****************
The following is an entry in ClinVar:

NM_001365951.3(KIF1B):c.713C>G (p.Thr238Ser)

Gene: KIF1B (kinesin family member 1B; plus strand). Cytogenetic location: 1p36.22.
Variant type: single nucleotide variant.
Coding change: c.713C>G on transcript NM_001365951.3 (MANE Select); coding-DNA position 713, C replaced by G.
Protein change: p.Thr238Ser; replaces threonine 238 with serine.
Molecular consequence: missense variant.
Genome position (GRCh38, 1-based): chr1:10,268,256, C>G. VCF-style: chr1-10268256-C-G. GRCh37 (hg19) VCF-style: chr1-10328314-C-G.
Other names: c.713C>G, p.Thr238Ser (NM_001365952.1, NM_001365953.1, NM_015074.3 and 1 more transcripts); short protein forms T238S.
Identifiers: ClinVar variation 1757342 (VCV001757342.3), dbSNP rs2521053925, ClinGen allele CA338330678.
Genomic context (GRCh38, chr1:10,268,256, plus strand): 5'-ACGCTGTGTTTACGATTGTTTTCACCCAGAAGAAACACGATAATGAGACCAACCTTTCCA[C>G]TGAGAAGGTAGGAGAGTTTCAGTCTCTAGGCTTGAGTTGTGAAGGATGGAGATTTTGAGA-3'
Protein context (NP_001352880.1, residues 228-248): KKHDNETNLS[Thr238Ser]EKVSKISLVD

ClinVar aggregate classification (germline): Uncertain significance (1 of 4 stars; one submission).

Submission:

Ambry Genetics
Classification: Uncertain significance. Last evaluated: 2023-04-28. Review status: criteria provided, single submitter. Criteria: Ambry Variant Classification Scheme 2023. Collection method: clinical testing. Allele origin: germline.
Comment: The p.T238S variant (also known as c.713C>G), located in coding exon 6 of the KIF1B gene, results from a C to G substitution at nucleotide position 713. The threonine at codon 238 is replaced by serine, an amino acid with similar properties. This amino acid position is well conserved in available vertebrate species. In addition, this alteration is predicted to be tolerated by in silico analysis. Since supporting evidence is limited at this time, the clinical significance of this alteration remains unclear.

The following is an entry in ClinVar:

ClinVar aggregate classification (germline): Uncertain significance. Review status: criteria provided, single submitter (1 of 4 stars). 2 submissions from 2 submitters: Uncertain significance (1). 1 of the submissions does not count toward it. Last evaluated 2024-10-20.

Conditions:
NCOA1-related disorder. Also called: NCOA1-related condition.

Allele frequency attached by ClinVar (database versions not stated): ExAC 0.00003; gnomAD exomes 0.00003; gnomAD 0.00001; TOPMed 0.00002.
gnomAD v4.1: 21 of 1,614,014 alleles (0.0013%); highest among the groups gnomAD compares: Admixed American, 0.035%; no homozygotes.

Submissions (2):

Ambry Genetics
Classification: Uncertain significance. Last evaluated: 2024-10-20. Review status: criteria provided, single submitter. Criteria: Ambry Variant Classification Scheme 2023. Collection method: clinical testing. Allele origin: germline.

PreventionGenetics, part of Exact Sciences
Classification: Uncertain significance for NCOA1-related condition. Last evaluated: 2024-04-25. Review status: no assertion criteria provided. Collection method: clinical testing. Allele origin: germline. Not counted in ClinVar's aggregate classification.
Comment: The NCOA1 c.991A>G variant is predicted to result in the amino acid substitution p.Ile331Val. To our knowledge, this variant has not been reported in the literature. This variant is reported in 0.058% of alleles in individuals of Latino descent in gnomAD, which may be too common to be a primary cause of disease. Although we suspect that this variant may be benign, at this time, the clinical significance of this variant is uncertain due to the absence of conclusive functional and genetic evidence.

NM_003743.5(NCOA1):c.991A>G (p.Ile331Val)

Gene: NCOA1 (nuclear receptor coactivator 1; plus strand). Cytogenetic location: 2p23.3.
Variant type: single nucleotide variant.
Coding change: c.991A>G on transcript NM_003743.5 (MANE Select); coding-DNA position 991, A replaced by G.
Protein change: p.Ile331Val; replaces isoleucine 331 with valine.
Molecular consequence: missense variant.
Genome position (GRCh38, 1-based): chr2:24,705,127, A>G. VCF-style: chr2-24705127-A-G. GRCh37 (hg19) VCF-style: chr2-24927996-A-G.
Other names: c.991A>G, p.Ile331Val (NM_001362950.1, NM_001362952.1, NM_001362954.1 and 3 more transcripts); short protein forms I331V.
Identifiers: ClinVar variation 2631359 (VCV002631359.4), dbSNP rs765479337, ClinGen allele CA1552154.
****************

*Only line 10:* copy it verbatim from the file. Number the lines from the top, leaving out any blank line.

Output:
Identifiers: ClinVar variation 1757342 (VCV001757342.3), dbSNP rs2521053925, ClinGen allele CA338330678.